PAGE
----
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Stone v. Commerce & Industry Insurance

Court of Appeals of Texas, Thirteenth District, Corpus Christi-Edinburg

April 26, 2018

RANDALL STONE, Appellant,
v.
COMMERCE & INDUSTRY INSURANCE, Appellee. RANDALL STONE, Appellant,
v.
TEXAS DEPARTMENT OF INSURANCE- DIVISION OF WORKER'S COMPENSATION, Appellee.

          On appeal from the 24th District Court of Victoria County, Texas.

          Before Chief Justice Valdez and Justices Benavides and Longoria

          ORDER

          PER CURIAM

         Appellant filed timely notices of appeal from the trial court's ruling in appellate cause numbers 13-17-00620-CV and 13-17-00643-CV. Appellant asserts that he cannot afford to prosecute these appeals. Consequently, appellant has filed a "Statement of Inability to Afford Payment of Court Costs"[1] pursuant to Texas Rule of Civil Procedure 145. Tex.R.Civ.P. 145(a) (providing that "[a] party who files a Statement of Inability to Afford Payment of Court Costs cannot be required to pay costs except by order of the court as provided by this rule"). The court reporter contested appellant's statement. See id. R. 145(f)(3) (providing that a "court reporter may move to require the [person] to prove the inability to afford costs"). Upon receiving the court reporter's contest, we abated these appeals to the trial court for an evidentiary hearing on the matter. See id. R. 145(f)(5) (providing that a person who files a statement of inability to afford payment of costs "may not be required to pay costs without an oral evidentiary hearing"). After a hearing on the matter, the trial court sustained the court reporter's contest and found that appellant is able to afford payment of costs. Appellant now appeals the trial court's order, which we review for an abuse of discretion. See id. R. 145(g)(1) (permitting a person to appeal a trial court's order requiring him to pay costs); see also Arevalo v. Millan, 983 S.W.2d 803, 804 (Tex. App.-Houston [1st Dist.] 1998, no pet.) (applying an abuse-of-discretion standard to review a trial court's order requiring appellant to pay costs).

         Under penalty of perjury, appellant represents that he no longer receives worker's compensation for a job-related injury he sustained, nor does he receive any other form of need-based public benefits. He states that he is currently unemployed with zero monthly income, has $25 in his bank account, owns one car, and cares for a fifteen-year-old son who depends on him financially. He also states that he owns two mobile homes that were built in the early 1980's, each worth $1, 000. Appellant further states that his monthly expenses total $1, 437 and that he is behind on his bills.

         Neither appellee nor the court reporter made any attempt to rebut these statements at the hearing, and the trial court gave no indication that it disbelieved appellant's testimony. Instead, the trial court found that appellant had the financial wherewithal to afford costs because he listed "2 motor homes" as assets. Appellant responds that the trial court's finding essentially means that he will have to sell his place of abode and "live on the streets" in order to afford costs. According to appellant, this amounts to an abuse of discretion. We agree. The comment to Rule 145 states:

The issue is not merely whether a person can pay costs, but whether the person can afford to pay costs. A person may have sufficient cash on hand to pay filing fees, but the person cannot afford the fees if paying them would preclude the person from paying for basic essentials, like housing or food.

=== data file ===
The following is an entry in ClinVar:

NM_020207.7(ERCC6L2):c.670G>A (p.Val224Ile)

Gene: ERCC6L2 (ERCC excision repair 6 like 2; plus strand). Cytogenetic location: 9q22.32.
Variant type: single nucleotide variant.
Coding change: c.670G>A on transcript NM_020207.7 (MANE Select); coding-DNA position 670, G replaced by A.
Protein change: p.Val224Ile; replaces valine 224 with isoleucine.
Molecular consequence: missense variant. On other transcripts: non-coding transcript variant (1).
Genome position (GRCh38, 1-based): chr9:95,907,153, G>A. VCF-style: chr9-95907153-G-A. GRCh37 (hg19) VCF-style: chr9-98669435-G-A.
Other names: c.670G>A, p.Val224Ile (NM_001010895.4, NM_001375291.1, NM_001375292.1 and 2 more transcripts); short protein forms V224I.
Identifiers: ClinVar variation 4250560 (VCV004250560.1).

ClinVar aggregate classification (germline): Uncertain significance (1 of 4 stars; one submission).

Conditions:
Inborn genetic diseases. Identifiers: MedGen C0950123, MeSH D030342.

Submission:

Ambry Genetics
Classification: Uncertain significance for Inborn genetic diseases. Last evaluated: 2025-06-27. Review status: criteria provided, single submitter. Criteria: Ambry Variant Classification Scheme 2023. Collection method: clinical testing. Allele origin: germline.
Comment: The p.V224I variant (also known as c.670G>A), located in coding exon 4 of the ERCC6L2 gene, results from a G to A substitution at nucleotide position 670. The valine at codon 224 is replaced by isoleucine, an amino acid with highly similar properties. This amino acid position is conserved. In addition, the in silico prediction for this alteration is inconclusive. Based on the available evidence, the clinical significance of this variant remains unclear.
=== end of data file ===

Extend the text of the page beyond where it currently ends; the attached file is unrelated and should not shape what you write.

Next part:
Id. (emphasis added); see id. (declaring that "[a]ccess to the civil justice system cannot be denied because a person cannot afford to pay court costs"). By focusing exclusively on appellant's place of abode as an available asset, the trial court did not properly consider whether appellant can afford to pay costs without compromising the basic essential of housing. Under the current version of Rule 145, this is the critical inquiry. See id.

         Furthermore, Rule 145(f)(6) provides that "[a]n order requiring [a person] to pay costs must be supported by detailed findings that the [person] can afford to pay costs." Id. R. 145(f)(6) (emphasis added). Other than identifying appellant's mobile homes as assets, the trial court made no other finding to support its conclusion that appellant had the ability to afford payment of costs. We conclude that this single finding is deficient to satisfy Rule 145(f)(6)'s requirement that the trial court's order be supported by "detailed findings." See id.; see also Kelly Dean Hollingsworth v. Walaal Corp., No. 05-17-00555-CV, 2017 WL 2492788, at *2 (Tex. App.-Dallas June 9, 2017, no pet.) (mem. op.) (holding that the trial court abused its discretion in ordering payment of costs because its findings were not "'detailed findings that [the person] can afford to pay costs' as required by rule 145").

         We reverse the trial court's order, and we order that appellant may proceed with these appeals without payment of costs.[2]

---------

Notes:

[1] "Costs" as used in this context means "any fee charged by the court or an officer of the court that could be taxed in a bill of costs, including, but not limited to, filing fees, fees for issuance and service of process, fees for a court-appointed professional, and fees charged by the clerk or court reporter for preparation of the appellate record." Tex.R.Civ.P. 145(c).

[2] Simultaneous with this order, we hand down memorandum opinions in the underlying causes. Based on our disposition in those memorandum opinions, it is not necessary for the court reporter to prepare or file ...


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